Muslim merchants helped disseminate crops native to the Far East such as rice, sugarcane, oranges, lemons, and bananas westward to Africa and Mediterranean lands.
They also engaged in the slave trade, which brought black Africans as well as Turks from Central Asia and Slavs from eastern Europe into service as laborers, soldiers, concubines, and household retainers.
Under sharia—an Islamic legal and moral code derived from the Koran—Muslims were allowed to hold non-Muslims as slaves but were required to treat them well and encouraged to free them. Just as in the Roman Empire, some freed slaves rose to high positions.
Traders brought caliphs in Baghdad treasures from many lands and increased their revenue through the taxes they paid.
Abbasid rulers were as fond of wealth and luxury as any of their Umayyad predecessors, but such behavior was customary in Mesopotamia, where emperors had long lived in splendor and dazzled onlookers.
One scholar who visited the palace in Baghdad found the caliph cloaked in gold and seated on an ebony throne: “To the right of the throne hung nine collars of gems . . . and to the left were the like, all of famous jewels.”
Like emperors in China and other lands, Abbasid rulers kept a harem of wives and concubines, watched over by eunuchs.
Some of those consorts were influential, including a freed slave named al-Khayzuran who became the wife of one caliph and the mother of another, Harun al-Rashid, who reigned in Baghdad from 786 to 809.
Harun’s opulent court inspired the colorful tales collected under the title One Thousand and One Nights and made an impression on the distant Holy Roman emperor Charlemagne, who reportedly sent envoys to Baghdad and received gifts from the caliph that included monkeys and an elephant.
Mindful of the blame cast on Muslims who failed to share their wealth with those in need, caliphs maintained hospitals in Baghdad for the sick and mentally ill, who were treated free of charge and given money when they were well enough to return home.
Abbasid rulers were less concerned with expanding their vast empire than preserving it, but that proved impossible over the centuries.
Like Persian emperors of old, they sent out agents to spy on the governors of distant provinces and see that they did not use taxes they collected or troops they commanded to advance their own interests.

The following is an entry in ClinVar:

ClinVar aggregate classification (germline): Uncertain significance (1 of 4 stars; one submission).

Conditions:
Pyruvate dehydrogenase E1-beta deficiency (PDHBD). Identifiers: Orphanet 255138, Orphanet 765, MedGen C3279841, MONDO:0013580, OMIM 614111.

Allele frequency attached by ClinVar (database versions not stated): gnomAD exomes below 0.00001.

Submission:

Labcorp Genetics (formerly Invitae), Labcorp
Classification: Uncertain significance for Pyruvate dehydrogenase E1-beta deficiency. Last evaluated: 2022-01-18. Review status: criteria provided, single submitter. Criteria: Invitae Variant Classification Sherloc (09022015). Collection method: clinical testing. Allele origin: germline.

But that did not prevent provincial chieftains from breaking away and forming their own dynasties. Spain remained a separate Muslim kingdom under the Umayyad ruler Abd al-Rahman and his successors.
Other countries slipped from the grasp of Abbasid caliphs during the ninth and tenth centuries—notably Egypt, a loss Baghdad could ill afford.
That wealthy and populous land fell to a Shiite dynasty known as the Fatimids, named for Muhammad’s daughter Fatimah, wife of the revered Ali.
Their movement gained strength after Harun’s son, the caliph al-Ma’mun, tried to reconcile Shiites to Abbasid rule by naming at his successor a descendant of Ali, who was later poisoned to death.
The caliph was suspected of killing him to appease rebels in Baghdad opposed to that would-be successor, and the scandal further alienated Shiites.
In 909, a Fatimid imam (spiritual leader) woo called himself al-Mahdi (“divinely guided”) took control of Tunisia.
His successors gathered strength and advanced east, conquering Egypt in 969 and building a new capital there: Cairo, near Giza and the other ancient cities where the Egyptian pharaohs once ruled.
The Fatimids’ ultimate goal was to topple the Abbasid dynasty and bring the entire Muslim world under their political and spiritual leadership.
After seizing Mecca and Damascus, however, they were thwarted in the 11th century by Seljuk Turks, who were now the real masters of Baghdad, having reduced caliphs there to figureheads.
Turks from Central Asia had long served as soldiers under Abbasid rulers, who like many emperors in other times and places recruited warlike tribesmen at their frontiers.
They benefited from their services in the short term, but ended up entrusting the defense of their realm to foreigners who did not always remain their obedient servants.
By 1055, the decrepit Abbasid dynasty was powerless without Turkish forces, who had converted to Islam as Sunnis and were eager to fight for their faith.
When Tughril Beg, the leader of a Turkish faction called the Seljuks, ousted Iranian Shiites called Buyids from Baghdad, the grateful Abbasid caliph recognized him as sultan, or chieftain, and invited him to campaign against the Fatimids.
With the army at their command, the sultan and his Turkish successors held the keys to Baghdad, and caliphs became their wards, who continued to live royally but had no real authority.
After repulsing the Fatimids and occupying Syria and Palestine, Seljuk Turks expanded the Islamic world by seizing Anatolia from the Byzantine Empire.
The ensuing Crusades diminished their power and brought a new Muslim sultan to the fore: Saladin, a commander of Kurdish origin who turned against his Fatimid masters, seized control of Egypt in 1171, and went on reclaim Jerusalem from Christian crusaders in 1187.
At his death five years later, Saladin’s realm reached from Egypt to Syria. Yet Turks retained control of Anatolia, and from that contested borderland at the outskirts of Asia emerged a new Turkish dynasty, known as the Ottomans.
In centuries to come, their forces would lay claim to much of the old Muslim world and advance deep into Europe.
…The Battle of Talas River.